The changes that it brought to the football landscape however were stark. Building players as something beyond the field was the most obvious one. The initial intake of regular player guests were extremely well-picked, perhaps a touch of luck involved too. It was before the management of media which gave players freedom, we were pleasantly surprised that these players were human who liked a joke. It is no coincidence of that first group of players from the early years, Watson, Brereton, Lyon and Dunstall all still play extremely influential media roles 20 years later. Others like Craig Kelly and James Hird are still playing major roles in other areas.

 

The unmasking of players on the Footy Show had a direct impact on the popularisation of the game with females. Sure, there’d always been a strong female following of the game, but as a teenager growing up there was a marked change in the 1993-94-95 time period, footy was something for the boys before then and then all of the sudden teenage girls were just as passionate. Maybe the Essendon Baby Bombers Mk II that rose in 1993 had a similar impact in attracting teenage girls but the Footy Show broke ground in providing something that was not watching a game of footy (Channel Seven didn’t allow game footage) but was entertainment. It appealed to females who saw footy as a weekend male thing, they were allowed in on it now. My mother would never watch a game of football. She watched the Footy Show religiously. If it could covert her it could convert those many females who did have a curiosity but didn’t have an avenue. Ironically it was seen as a blokey show, but perhaps lifting the lid on the locker room was the greatest thing to bring the mainstream female population to footy.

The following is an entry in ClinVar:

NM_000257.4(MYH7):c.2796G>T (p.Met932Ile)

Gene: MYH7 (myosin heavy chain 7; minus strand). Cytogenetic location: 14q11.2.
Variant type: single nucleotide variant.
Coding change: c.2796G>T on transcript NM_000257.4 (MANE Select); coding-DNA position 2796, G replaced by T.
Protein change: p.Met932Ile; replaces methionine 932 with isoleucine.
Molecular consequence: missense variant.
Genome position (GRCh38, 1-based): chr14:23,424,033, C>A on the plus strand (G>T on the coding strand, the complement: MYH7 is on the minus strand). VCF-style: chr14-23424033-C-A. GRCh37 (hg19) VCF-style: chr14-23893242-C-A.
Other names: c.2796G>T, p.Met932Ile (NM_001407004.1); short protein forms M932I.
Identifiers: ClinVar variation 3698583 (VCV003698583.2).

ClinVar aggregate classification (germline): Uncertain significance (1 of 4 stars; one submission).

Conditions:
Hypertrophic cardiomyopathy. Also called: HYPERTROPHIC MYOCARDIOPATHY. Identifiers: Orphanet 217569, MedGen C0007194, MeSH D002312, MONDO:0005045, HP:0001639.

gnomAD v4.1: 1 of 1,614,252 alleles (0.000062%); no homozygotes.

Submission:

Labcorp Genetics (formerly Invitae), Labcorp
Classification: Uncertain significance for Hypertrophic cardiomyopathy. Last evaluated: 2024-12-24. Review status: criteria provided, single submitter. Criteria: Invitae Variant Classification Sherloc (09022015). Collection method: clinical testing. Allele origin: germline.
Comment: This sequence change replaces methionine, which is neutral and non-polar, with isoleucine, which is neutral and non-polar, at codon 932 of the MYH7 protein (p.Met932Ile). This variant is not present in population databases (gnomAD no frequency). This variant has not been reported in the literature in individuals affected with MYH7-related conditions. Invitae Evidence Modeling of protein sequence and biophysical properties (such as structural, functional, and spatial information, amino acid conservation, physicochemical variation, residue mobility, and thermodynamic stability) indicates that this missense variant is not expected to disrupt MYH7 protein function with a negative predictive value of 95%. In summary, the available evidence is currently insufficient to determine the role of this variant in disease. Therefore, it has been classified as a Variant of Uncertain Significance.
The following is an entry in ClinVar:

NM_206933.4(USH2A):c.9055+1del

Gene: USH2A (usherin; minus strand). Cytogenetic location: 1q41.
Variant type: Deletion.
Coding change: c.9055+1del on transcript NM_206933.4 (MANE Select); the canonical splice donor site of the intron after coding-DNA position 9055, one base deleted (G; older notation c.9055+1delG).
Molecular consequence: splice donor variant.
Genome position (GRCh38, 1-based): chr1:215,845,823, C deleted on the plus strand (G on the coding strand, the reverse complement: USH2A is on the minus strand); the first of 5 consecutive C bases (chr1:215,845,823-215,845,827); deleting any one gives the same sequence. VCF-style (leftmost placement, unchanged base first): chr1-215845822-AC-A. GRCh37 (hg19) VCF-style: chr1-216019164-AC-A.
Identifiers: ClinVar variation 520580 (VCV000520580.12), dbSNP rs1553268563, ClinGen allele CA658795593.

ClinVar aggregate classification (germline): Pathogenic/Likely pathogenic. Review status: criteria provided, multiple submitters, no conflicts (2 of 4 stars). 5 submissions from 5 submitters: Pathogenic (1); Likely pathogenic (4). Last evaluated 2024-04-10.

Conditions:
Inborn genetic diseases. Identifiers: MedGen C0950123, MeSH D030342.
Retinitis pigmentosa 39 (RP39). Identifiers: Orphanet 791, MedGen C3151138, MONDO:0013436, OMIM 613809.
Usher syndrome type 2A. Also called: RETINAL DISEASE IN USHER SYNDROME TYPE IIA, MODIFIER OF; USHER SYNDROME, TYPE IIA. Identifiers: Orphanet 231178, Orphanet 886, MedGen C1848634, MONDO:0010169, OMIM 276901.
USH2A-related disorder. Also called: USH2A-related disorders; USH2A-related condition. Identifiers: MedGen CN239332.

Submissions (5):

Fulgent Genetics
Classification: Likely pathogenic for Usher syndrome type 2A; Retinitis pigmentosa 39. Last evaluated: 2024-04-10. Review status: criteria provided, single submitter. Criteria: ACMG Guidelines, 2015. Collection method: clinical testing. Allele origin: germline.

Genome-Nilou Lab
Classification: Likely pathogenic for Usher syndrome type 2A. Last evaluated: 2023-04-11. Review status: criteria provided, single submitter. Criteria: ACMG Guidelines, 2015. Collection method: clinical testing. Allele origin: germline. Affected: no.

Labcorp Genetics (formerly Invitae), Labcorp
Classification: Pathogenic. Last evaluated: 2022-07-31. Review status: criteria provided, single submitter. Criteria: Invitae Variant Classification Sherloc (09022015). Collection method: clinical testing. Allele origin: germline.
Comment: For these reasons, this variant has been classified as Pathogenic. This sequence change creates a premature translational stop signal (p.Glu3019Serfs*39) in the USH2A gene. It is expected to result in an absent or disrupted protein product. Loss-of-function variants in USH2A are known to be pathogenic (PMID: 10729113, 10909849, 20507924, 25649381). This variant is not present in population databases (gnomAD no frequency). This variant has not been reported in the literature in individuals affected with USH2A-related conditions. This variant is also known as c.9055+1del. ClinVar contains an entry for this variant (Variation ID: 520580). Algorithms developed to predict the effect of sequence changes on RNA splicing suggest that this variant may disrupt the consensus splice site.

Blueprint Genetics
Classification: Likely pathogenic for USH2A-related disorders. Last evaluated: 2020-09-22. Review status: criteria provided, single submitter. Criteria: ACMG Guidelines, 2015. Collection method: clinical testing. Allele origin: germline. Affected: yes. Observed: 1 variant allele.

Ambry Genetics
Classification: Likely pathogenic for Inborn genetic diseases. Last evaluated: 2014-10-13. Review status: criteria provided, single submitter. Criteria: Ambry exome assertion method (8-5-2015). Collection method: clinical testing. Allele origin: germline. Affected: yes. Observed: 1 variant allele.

Friday night footy has long been the pinnacle of the footy week, what is sometimes forgotten is that it was not an overnight success. It started in 1985 with two matches, saw 6 in 1986 and then with the advent of the national competition it jumped to 17 in 1987. It then reduced to 13 in 1990 and in 1992 only 15 of the 24 rounds featured a Friday night match. 1992 is a good case study, those 15 matches drawing an average of 22,559 fans along to them while 5 games drew less than 10,000. The numbers were propped up by an 88,000 blockbuster for a Collingwood v Essendon match. Typically a lot of these matches were North Melbourne versus low-drawing interstate teams, often the least appealing match of the week. These were the days of live broadcasts for interstate Friday games but still for matches played in Melbourne, fans in Melbourne received a truncated highlights/replay package at 9:30 by which time the live match had just about finished. It’s hard to believe but apart from the odd final and sellout, this was the way Friday night games were showcased on television until the end of 1994, where still only 15 of the 24 rounds featured a Friday night match. 1995 was the year Friday night footy took its place that we now recognise, Channel Seven went to an 8:30pm delayed full broadcast of games that meant fans could watch it ‘as live’ if they wished. Big games were scheduled and a bunch of classics were played including a Richmond v Essendon draw, and now we had 20 of the 22 rounds featuring a Friday night match. Of course a bloke named Wayne Carey strutting his stuff every few Fridays might have played a part too.  Despite going to the new broadcast times that would make it much easier to stay at home on a Friday night crowd jumped from an average of 35,000 per game in 1994 to 39,000 in 1995.